Within a few MORE minutes, after getting more acquainted with the group, I realized that we were actually on an organized outing by something called RAPPEL TEAM. Hiking…...savoring the beauty of the natural world…….well, that may have been a bit of a stretch for the day’s agenda. In reality, we were there to do ONE THING and one thing only, to jump off a 200’ cliff. And the more I talked with the members of this newly discovered subculture, the more it became clear that they were certainly motivated by the “adrenaline aspect” of things.

“I’m a teacher during the week, but on the weekends I do anything I can find that’s DANGEROUS….anything that has the potential of killing me!!!!”

….note to self…..remember not to catch a ride home with THAT guy.

“Hey Jason……what’s the MOST EXTREME thing you’ve ever done????? Mine is skydiving. Woohooooooo!”

“You’re from Colorado? I heard that they have A reserve in Colorado that’s JUST FOR SKIING!!!”

“Yep….absolutely true,” I told him. “We do have ONE of those”.

After the big HIKE from the “eco-lodge” to the rappel site (all 1minute and 30 seconds of it……downhill), Team Rappel began setting up the ropes. Now, although I don’t consider myself a true expert in such matters, I’m also no stranger to the “sport” of rappelling. Between various recreational pursuits in the mountains, technical rescue team with the fire dept., and those pine trees in Steven Flynt’s backyard (cirque 1985), I’ve had a fair amount of experience with the world of ropes and knots. But as often crosses my mind, such things as SAFETY STANDARDS don’t always carry the exact same meaning in this part of the world.

“….better pay particularly close attention to the system they’re setting up”.

Well, after putting together a pretty good “anchor” and giving a VERY BRIEF instructional talk, they asked if I wanted to be the first to go. After all, I was the only person that brought any personal gear. Checking and rechecking harnesses, carabineers, knots, and other equipment using the buddy system? Not in this group. Safety line in case of emergency or catastrophic failure of the system? Nope…not today……they forgot that at home.

“So you’re asking me if I want t be the first one to TEST THE SYSTEM? Thanks but no thanks”, I said. “I trust you and all, buuuuuuuut NO”.

Fortunately, despite that fact that I would have certainly made a few minor adjustments here and there, everything turned out just fine (i.e. nobody plummeted to a premature death). I ended up going in the middle of the group, and really did enjoy the descent…….beautiful volcanic cliff and even BETTER view than the one from the lodge. Of course, upon reaching the bottom, I was quickly reminded of just WHERE I was by ONE…..the enormous amount of garbage (literal) on the rocks below, and TWO…..the two guys carrying assault rifles and machetes.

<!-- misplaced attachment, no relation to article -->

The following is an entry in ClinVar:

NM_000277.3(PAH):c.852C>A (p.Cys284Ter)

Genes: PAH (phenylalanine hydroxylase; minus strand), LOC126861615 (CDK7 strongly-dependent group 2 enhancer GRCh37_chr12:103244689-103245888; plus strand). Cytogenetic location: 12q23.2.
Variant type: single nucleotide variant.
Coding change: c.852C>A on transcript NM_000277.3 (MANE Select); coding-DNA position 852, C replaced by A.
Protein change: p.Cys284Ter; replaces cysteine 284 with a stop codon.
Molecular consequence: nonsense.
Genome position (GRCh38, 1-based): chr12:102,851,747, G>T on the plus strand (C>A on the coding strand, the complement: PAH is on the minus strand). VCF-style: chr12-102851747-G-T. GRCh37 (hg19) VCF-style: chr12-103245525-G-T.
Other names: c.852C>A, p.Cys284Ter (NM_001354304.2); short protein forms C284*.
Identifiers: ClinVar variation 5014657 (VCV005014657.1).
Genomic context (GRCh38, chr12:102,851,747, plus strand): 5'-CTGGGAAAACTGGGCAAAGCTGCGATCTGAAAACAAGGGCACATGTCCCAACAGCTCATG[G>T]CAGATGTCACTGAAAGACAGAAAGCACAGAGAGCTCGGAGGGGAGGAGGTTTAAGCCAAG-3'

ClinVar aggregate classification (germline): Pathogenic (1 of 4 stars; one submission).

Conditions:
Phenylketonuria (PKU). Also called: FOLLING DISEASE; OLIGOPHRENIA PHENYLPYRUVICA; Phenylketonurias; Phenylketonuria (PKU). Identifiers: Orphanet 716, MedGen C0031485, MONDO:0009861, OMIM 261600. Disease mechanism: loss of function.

“Funny….I don’t remember THEM being in our group”.

“So what are you guys shooting today?”, I asked.

NO response.

“I’m hoping it’s not anything of the human variety….yea?”.

Vague smiles.

For the next hour or so, we waited at the bottom of the cliff for the rest of the group to make the descent. It was quiet and beautiful, and I even saw a bit of wildlife (large white owl that we startled from the cliff wall). We hung out watching the individual descents, all the while dodging rock fall from above (literally the most dangerous part of the day……..have you guys thought about investing in helmets? ) until it came time for the actual HIKE back, a 30 minute scramble up the adjacent hill……..lots of fun.

From there, we enjoyed an excellent lunch prepared by the folks at “the lodge” and ended up rolling out around 5PM. I arrived back in Managua an hour or so later, rested and refreshed for yet another week in my little “paradise by the lake”. As I always do after a mini-vacation from the city, I experienced a nice sense of rejuvenation, as if the soul had just done the old……

“And now that we’ve all found our happy place……inhale through the nose………..OK, hold it……and exhale through the mouth……….aaaaahhhhhhh.”

Also, as is often par for the course around here, the lack of stress accompanying my mini-vacation was relatively short-lived. That same night, one of the dogs from our house found herself on the wrong end of a speeding vehicle. In the end, all was well that ended well. But in the midst of it all, I learned that although I AM still technically a paramedic, I’m NOT much of veterinarian.